As President Donald Trump cast himself as a friend of the farmer at an Iowa campaign rally Thursday, newly released data revealed the number of farms declaring bankruptcies surged by 20% in 2019 — the highest in eight years.
The American Farm Bureau attributed the figures, based on court bankruptcy data, to record farm debt and “headwinds on the trade front” triggered by Trump’s trade war.
Nearly 46% of the farm Chapter 12 bankruptcy filings last year were in the 13-state Midwest region, followed by 22% in the Southeast, according to the data. Among the hardest-hit states were Wisconsin and Georgia, as well as Iowa, Illinois, Kansas, Minnesota, Nebraska, New Hampshire, Ohio, South Carolina and South Dakota.
Bankruptcies soared despite massive federal subsidies to mitigate the losses of the trade war. The $28 billion earmarked for farm aid based on the trade war is more than twice the total spent by the federal government to bail out the auto industry in 2009 — a program often blasted by Trump. The money is referred to as “Trump money” in some regions that were instrumental in putting Trump over the top in the 2016 presidential election. Nearly one-third of national farm income is now provided by taxpayer-funded direct aid and subsidies, which are at the highest level in 14 years, according to the Department of Agriculture.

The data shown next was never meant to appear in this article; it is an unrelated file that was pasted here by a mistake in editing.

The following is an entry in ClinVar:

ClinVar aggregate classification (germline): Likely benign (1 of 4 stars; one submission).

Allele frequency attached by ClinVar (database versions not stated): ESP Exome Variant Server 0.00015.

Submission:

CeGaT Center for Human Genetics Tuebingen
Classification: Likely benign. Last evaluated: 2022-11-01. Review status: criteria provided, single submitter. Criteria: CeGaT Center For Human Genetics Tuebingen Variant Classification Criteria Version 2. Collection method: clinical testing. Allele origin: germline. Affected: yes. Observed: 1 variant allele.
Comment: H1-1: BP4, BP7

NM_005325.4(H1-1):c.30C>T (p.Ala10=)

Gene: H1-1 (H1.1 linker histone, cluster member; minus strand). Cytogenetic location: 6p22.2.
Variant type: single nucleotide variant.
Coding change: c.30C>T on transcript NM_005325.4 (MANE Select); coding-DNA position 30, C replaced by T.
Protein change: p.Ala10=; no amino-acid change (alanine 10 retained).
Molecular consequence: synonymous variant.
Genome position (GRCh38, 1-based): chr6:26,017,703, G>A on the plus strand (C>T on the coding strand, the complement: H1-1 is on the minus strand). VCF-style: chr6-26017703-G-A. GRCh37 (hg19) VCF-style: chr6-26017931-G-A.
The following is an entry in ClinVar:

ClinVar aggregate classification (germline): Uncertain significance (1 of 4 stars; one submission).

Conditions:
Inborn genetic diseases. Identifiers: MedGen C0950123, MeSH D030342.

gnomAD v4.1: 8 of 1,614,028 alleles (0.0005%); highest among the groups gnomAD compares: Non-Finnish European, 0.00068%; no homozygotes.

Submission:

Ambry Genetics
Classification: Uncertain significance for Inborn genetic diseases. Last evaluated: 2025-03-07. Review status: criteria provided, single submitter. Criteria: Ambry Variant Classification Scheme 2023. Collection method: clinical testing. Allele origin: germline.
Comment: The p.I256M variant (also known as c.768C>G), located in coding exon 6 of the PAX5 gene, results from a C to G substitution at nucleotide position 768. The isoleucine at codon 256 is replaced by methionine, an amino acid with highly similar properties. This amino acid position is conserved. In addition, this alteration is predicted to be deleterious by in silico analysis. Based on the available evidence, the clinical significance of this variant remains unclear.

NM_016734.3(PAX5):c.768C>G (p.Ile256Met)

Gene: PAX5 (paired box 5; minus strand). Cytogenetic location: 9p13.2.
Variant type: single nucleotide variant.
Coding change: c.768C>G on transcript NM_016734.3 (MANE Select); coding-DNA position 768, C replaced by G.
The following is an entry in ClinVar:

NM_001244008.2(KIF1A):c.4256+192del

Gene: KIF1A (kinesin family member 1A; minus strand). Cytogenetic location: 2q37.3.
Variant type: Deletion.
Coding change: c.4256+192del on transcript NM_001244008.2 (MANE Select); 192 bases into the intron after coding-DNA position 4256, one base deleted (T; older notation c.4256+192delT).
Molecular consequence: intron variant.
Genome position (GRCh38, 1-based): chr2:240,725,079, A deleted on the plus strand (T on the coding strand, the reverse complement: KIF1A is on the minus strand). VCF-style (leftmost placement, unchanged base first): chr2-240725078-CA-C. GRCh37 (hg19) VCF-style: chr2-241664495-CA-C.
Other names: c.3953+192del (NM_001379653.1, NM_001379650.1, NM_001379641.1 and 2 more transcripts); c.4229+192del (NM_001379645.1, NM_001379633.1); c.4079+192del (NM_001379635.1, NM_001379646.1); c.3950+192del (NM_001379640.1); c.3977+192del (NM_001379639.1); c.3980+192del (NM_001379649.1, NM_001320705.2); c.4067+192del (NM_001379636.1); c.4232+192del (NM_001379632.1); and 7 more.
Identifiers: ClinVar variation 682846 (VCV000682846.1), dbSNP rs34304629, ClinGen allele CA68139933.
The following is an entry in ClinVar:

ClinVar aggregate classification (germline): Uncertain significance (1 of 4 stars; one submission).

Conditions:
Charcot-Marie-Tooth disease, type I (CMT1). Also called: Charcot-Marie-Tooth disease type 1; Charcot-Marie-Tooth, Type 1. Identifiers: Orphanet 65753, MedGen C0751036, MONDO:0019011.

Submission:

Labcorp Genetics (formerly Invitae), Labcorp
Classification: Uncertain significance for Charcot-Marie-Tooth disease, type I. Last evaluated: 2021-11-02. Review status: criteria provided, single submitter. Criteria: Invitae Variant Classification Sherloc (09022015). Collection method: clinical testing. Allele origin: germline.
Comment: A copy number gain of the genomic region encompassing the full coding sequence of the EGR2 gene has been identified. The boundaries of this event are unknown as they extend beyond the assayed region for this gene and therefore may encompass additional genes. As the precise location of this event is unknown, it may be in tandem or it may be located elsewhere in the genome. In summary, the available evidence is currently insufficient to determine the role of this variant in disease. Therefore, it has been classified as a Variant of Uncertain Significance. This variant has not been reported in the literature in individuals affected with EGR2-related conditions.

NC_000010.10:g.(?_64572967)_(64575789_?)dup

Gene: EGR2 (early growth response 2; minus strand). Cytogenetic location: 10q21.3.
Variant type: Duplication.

“They’ve already given out $19 billion to farmers, but they’re cutting $5 billion from people in need,” Rep. Marcia Fudge (D-Ohio), who sits on the House Agriculture Committee, told NPR in December. “I don’t even know how to describe it except to say that it is cruel, it is unfair and it is clearly designed to support the president’s base.”
The only larger increase in farms bankruptcies in the last decade occurred in 2010, on the heels of the Great Recession, when they spiked 33%.
Trump claimed at the Iowa rally that the most China ever spent on U.S. agricultural products before his administration was $16 billion in a year. In fact, China spent $25.9 billion in 2012, according to figures from the USDA, $19.5 billion the year before Trump took office, $25.9 billion in 2017 — and just $9.1 billion in 2018, after Trump launched his trade war.
The recent “Phase One” trade deal with China stipulates that China will purchase up to $40 billion in agricultural products, including soybeans and pork, over two years. But that could be in jeopardy as China struggles with the outbreak of a new coronavirus.
The hamburger-loving president also claimed that those who support the Green New Deal, proposed by Sen. Bernie Sanders (I-Vt.) to dramatically reduce fossil fuel consumption and carbon emissions, are out to “kill our cows; that means you’re next.” There is no mention of cows in the climate proposal — nor any threats to people.